When I stepped into Zengo this Latin-Asian restaurant is beautiful to walk around and be in. It’s sleek with the leather banquettes, a large statement chandelier in the middle of the main dining room, and Asian touches throughout the restaurant.
If you step downstairs to the Tequila Library that houses over 400 tequilas, this area is spacious yet cozy. Seeing the tequila lockers, it’s quite fascinating to see that New Yorkers are slowly adopting the idea of sipping their tequila – or any fine spirit.
Upstairs, where my dinner was held, the guests and I started off with Pisco Sours and Sparkling Pisco cocktails. The former was made with Macchu Pisco and the latter was made with La Diablada Pisco. Both cocktails were fantastic.
The sparkling pisco cocktail made with Ozeki Hana Awaka sparkling sake (seen on this photo) was fascinating since both spirits are usually drank with a raw fish dish. Conceptually, it would work so the President of Macchu Pisco, Elizabeth da Trinidade-Asher, worked with her friend works in sake imports, to create this cocktail. The result of cocktail: slightly sweet, light and fruity (from the muddled grapes).
The Pisco Sour was spot on delicious. The nice twist that the restaurant’s beverage director went to its Peruvian roots to add cinnamon in lieu of bitters, as bitters are not as easily found in Peru.
Along with those cocktails, we’re served lobster diablo gyozas, asparagus wrapped in bacon, and Wagyu beef in soy sauce. The gyozas were pleasantly spicy filled with diced lobster. The asparagus was an easy dish to appease everyone (how can you go wrong with seared bacon?) and the Wagyu beef was sublimely rich and fatty.
Moving onto the first course of the evening, the Zarza salad ($8) made of fava beans, green beans, queso fresco, watercress, ginger-peanut dressing was pretty tasty, except fava beans were in scant amounts. The rainbow ceviche ($12) was beautifully plated. It’s composed of tuna, salmon, fluke, sesame seeds, cilantro, yuzu, shredded seaweed, and leche de tigre, served with fresh tortilla and plantains chips. Simply done but harmonious in flavors with wonderful crunch for the chips.
These dishes were paired with the Chicha Morada Mojito ($13), mostly made from an unfermented, sweetened purple corn liquid mixed with Ron Millionario, topped with shiso and lime juice. The shiso scent was quite strong but the drink was good.
Up next was the spicy passion fruit pisco sour ($12) paired with the Chupe de Mariscos ($15), and concha a lo macho ($14). This particular pisco sour smelled very sweet and fruity from the aromatic passion fruit but when you take a sip, it’s not as sweet as its scent.
The aji amarillo pepper offset the sweet-tart passion fruit and you can taste a bit of citrus in the background with the Macchu Pisco as its main support. It was good but the spiciness is a little too much for me if I drank the entire glass. The chupe de mariscos was good, as I was quite fond of the almost velvety, milk-dashi broth filled with diced purple potatoes, shrimp, calamari, and cockles. The concha a lo macho was striking as it was plated in a large scallop shell (set upon a white plate sitting on a small bed of salt), filled with scallop, calamari, shrimp, octopus, bonito flakes, and aji amarillo aioli. Tasty but it gotten a little too spicy for me from the pool of aji amarillo aioli mixed in with the seafood.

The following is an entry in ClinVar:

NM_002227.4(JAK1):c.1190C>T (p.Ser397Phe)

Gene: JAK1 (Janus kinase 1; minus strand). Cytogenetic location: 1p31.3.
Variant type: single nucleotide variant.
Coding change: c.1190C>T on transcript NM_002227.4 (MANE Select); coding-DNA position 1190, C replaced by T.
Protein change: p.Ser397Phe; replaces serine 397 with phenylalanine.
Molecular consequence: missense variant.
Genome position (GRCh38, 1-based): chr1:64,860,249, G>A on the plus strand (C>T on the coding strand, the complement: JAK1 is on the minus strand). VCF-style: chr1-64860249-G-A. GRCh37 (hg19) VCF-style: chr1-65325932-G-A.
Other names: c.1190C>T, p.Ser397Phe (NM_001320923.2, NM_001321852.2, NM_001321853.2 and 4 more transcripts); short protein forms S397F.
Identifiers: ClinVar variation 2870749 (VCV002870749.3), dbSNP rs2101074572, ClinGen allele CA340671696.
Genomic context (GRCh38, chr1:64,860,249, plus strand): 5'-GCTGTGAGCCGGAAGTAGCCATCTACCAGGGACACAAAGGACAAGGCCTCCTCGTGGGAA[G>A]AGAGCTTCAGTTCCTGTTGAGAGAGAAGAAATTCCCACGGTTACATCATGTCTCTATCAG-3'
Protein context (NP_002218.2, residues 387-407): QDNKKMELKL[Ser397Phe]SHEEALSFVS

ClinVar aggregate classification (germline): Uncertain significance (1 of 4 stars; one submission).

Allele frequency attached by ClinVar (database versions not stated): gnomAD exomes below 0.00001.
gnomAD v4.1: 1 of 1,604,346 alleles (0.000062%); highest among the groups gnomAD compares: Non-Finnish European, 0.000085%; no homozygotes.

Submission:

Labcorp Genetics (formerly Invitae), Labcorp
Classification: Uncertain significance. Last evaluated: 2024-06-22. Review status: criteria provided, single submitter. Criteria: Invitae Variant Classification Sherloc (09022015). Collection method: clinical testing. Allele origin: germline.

Bloody Orange-Chancaca Whiskey Sour, Lomo Saltado, Oya-Ko
The almost final round of savory bloody orange-chancaca whiskey sour ($14), lomo saltado ($13), oya-ko ($12). The bloody orange-chancaca whiskey sour made with Suntory Yamazaki whiskey, blood orange puree, chancaca simple syrup was arguably my favorite cocktail of the evening. The whiskey balanced the sweet molasses-like simple syrup and blood orange.
The lomo saltado is named for its technique, as saltado means to sauté (for this case, the chef done this in a wok). The pork loin (sourced from Lancaster, PA) was marinated in soy sauce, rice wine vinegar, and mirin for 24 hours, then sauteed in a wok. The salty, robust ginger sauce was made with primarily soy sauce and ginger and topped with vegetables. This was one of the best dishes of the evening. My table raved it.
The oya-ko was pretty damn amazing as well, as I don’t normally order chicken, especially chicken breast, in restaurants. This dish opened my eyes even though it’s past 10 PM. It’s a roasted chicken breast with huancaina, a thick slice of Japanese sweet potato, topped with a fried egg. Overall, the chicken tasted kind of sweet which surprised me, possibly because of the sweet potato. The spicy, creamy huancaina sauce melded with the oozy egg yolk and made it quite a luxurious mouthfeel to the moist chicken.
Finally, for dessert the Luguma Martini ($12) was paired with Ocha ice cream ($6). If you aren’t the ice cream person, this martini was sweet enough to substitute it. Composed with Kissui vodka, almond milk, vanilla extract, chancaca simple syrup, it was viscous, sweet but not cloyingly so. The ocha ice cream, a scoop of homemade green tea ice cream on a small pool of rich cajeta sauce, topped with a tuile was a great ending to this dinner. It is not overwhelming to the stomach and it’s a good sweet ending to this learning venture with pisco.
For more photos of this dinner, please scroll through my slideshow below: